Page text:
(1)Feikin D.R., Ope M.O., et al. The population-based burden of influenza-associated hospitalization in rural western Kenya, 2007-2009. Bull. World Health Organ. 2012;90:256-263A
(2) Homaira N., Luby S.P., et al. Influenza-associated mortality in 2009 in four sentinel sites in Bangladesh. Bull. World Health Organ. 2012;90:272-278
(3) Feng L., Shay D.K., et al. Influenza-associated mortality in temperate and subtropical Chinese cities, 2003-2008. World Health Organ. 2012;90:279-288B
(4) Pan American Health Organization [PAHO]. Final report of the XVI Meeting on Vaccine Preventable-Diseases of the Pan American Health Organization. Washington (District of Columbia): PAHO; 2004. Available: http://www.paho.org/English/AD/FCH/IM/TAG16_FinalReport_2004.pdf.
(5) Charu V., Chowell G., et al. Mortality burden of the A/H1N1 pandemic in Mexico: a comparison of deaths and years of life lost to seasonal influenza. Clin Infect Dis.; 53:985-91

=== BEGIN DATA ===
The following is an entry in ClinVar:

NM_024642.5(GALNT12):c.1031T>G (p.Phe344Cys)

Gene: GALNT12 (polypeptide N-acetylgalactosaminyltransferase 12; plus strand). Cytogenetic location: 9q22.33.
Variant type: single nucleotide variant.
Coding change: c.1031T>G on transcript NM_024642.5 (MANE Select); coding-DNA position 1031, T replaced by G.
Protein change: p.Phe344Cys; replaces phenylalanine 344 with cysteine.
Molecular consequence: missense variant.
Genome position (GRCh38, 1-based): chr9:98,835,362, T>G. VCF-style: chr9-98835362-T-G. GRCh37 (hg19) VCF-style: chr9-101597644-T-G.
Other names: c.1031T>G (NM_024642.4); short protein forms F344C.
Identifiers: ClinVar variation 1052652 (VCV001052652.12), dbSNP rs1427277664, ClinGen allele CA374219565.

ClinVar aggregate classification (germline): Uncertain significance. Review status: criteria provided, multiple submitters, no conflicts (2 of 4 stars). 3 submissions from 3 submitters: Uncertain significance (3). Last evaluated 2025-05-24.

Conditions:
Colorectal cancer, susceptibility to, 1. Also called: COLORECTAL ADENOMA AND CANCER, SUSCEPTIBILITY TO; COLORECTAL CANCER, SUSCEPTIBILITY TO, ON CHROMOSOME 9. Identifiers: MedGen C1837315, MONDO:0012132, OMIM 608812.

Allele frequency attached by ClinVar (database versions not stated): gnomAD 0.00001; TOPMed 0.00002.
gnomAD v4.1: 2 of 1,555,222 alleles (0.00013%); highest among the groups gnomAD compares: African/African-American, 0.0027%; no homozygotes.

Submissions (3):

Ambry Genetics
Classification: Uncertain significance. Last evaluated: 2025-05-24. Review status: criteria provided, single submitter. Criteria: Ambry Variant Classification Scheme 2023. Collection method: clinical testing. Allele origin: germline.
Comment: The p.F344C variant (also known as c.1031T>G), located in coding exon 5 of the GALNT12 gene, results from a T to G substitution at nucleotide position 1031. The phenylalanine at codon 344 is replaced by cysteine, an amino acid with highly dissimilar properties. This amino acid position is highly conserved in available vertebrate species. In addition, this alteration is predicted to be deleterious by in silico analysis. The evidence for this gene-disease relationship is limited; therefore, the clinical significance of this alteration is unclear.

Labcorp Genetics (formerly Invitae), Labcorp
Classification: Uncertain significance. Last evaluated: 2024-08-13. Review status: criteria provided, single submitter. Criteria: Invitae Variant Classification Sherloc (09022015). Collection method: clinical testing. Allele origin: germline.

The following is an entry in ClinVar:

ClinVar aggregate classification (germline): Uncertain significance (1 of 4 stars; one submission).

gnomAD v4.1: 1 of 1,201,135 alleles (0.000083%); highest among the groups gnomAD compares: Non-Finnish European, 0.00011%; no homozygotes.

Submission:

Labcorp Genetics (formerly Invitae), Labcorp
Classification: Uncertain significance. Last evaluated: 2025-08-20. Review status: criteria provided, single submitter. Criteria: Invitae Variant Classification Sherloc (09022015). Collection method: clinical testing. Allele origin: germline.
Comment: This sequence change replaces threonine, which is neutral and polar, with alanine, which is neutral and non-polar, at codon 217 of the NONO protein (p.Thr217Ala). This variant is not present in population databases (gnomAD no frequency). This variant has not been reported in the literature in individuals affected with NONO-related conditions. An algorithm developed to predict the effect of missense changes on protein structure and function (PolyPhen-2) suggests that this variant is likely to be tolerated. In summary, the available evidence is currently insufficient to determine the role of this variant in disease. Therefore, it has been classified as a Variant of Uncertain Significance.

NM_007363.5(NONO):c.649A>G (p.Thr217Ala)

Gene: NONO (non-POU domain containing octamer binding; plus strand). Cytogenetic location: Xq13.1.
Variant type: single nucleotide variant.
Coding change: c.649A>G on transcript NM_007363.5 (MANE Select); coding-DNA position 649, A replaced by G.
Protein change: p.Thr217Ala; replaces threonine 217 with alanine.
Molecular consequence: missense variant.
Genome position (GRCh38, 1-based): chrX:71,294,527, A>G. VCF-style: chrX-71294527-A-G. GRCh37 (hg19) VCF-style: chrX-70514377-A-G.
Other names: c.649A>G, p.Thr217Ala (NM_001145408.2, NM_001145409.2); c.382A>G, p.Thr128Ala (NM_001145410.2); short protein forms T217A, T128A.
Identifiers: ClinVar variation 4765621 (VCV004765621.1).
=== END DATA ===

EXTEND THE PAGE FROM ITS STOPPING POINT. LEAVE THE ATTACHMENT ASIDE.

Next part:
(6) Cohen C., Simonsen L., et al. Elevated influenza-excess related mortality in South African elderly individuals, 1998-2005. Clin Infect Dis. 2010; 51:1362-9
(7) Murray CJ, Lopez AD, et al. Estimation of potential global pandemic influenza mortality on the basis of vital registry data from the 1918–20 pandemic: a quantitative analysis. Lancet 2007;368:2211–8.
(8) Viboud C., Alonso W.J., and Simonsen L. Influenza in tropical regions. PLoS Med 2006; 3(4):e89
(9) Oshitani H., Kamigaki T., and Suzuki A. Major issues and challenges of influenza pandemic preparedness in developing countries. Emerg Infect Dis 2008; 14(6):875-80
(10) Flunet. http://www.who.int/influenza/gisrs_laboratory/flunet/en/
(11) FluID. https://extranet.who.int/fluid/